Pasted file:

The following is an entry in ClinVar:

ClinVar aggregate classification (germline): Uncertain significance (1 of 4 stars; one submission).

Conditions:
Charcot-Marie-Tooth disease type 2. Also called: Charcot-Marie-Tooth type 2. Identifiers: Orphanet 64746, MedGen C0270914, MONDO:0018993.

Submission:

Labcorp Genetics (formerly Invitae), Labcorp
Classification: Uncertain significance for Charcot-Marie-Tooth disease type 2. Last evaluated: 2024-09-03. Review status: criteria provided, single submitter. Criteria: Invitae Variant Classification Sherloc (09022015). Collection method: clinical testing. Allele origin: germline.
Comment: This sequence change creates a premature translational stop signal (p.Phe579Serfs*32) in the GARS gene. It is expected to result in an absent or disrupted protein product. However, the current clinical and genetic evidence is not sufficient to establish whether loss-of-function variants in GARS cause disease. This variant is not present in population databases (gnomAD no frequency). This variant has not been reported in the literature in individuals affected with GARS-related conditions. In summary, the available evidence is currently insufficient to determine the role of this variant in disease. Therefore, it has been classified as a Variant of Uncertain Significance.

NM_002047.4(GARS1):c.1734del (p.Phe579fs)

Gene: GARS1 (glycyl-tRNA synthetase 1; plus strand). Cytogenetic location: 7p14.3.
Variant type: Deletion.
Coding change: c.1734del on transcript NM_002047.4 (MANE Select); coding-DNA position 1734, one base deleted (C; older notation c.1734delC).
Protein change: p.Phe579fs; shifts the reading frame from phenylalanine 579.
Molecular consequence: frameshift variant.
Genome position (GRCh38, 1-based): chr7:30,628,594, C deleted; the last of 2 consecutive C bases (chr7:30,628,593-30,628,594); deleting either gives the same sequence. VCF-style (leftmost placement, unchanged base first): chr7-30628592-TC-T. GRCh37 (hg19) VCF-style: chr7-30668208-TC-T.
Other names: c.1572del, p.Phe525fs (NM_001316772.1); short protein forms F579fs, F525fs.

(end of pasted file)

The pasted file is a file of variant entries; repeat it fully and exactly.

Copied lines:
The following is an entry in ClinVar:

ClinVar aggregate classification (germline): Uncertain significance (1 of 4 stars; one submission).

Conditions:
Charcot-Marie-Tooth disease type 2. Also called: Charcot-Marie-Tooth type 2. Identifiers: Orphanet 64746, MedGen C0270914, MONDO:0018993.

Submission:

Labcorp Genetics (formerly Invitae), Labcorp
Classification: Uncertain significance for Charcot-Marie-Tooth disease type 2. Last evaluated: 2024-09-03. Review status: criteria provided, single submitter. Criteria: Invitae Variant Classification Sherloc (09022015). Collection method: clinical testing. Allele origin: germline.
Comment: This sequence change creates a premature translational stop signal (p.Phe579Serfs*32) in the GARS gene. It is expected to result in an absent or disrupted protein product. However, the current clinical and genetic evidence is not sufficient to establish whether loss-of-function variants in GARS cause disease. This variant is not present in population databases (gnomAD no frequency). This variant has not been reported in the literature in individuals affected with GARS-related conditions. In summary, the available evidence is currently insufficient to determine the role of this variant in disease. Therefore, it has been classified as a Variant of Uncertain Significance.

NM_002047.4(GARS1):c.1734del (p.Phe579fs)

Gene: GARS1 (glycyl-tRNA synthetase 1; plus strand). Cytogenetic location: 7p14.3.
Variant type: Deletion.
Coding change: c.1734del on transcript NM_002047.4 (MANE Select); coding-DNA position 1734, one base deleted (C; older notation c.1734delC).
Protein change: p.Phe579fs; shifts the reading frame from phenylalanine 579.
Molecular consequence: frameshift variant.
Genome position (GRCh38, 1-based): chr7:30,628,594, C deleted; the last of 2 consecutive C bases (chr7:30,628,593-30,628,594); deleting either gives the same sequence. VCF-style (leftmost placement, unchanged base first): chr7-30628592-TC-T. GRCh37 (hg19) VCF-style: chr7-30668208-TC-T.
Other names: c.1572del, p.Phe525fs (NM_001316772.1); short protein forms F579fs, F525fs.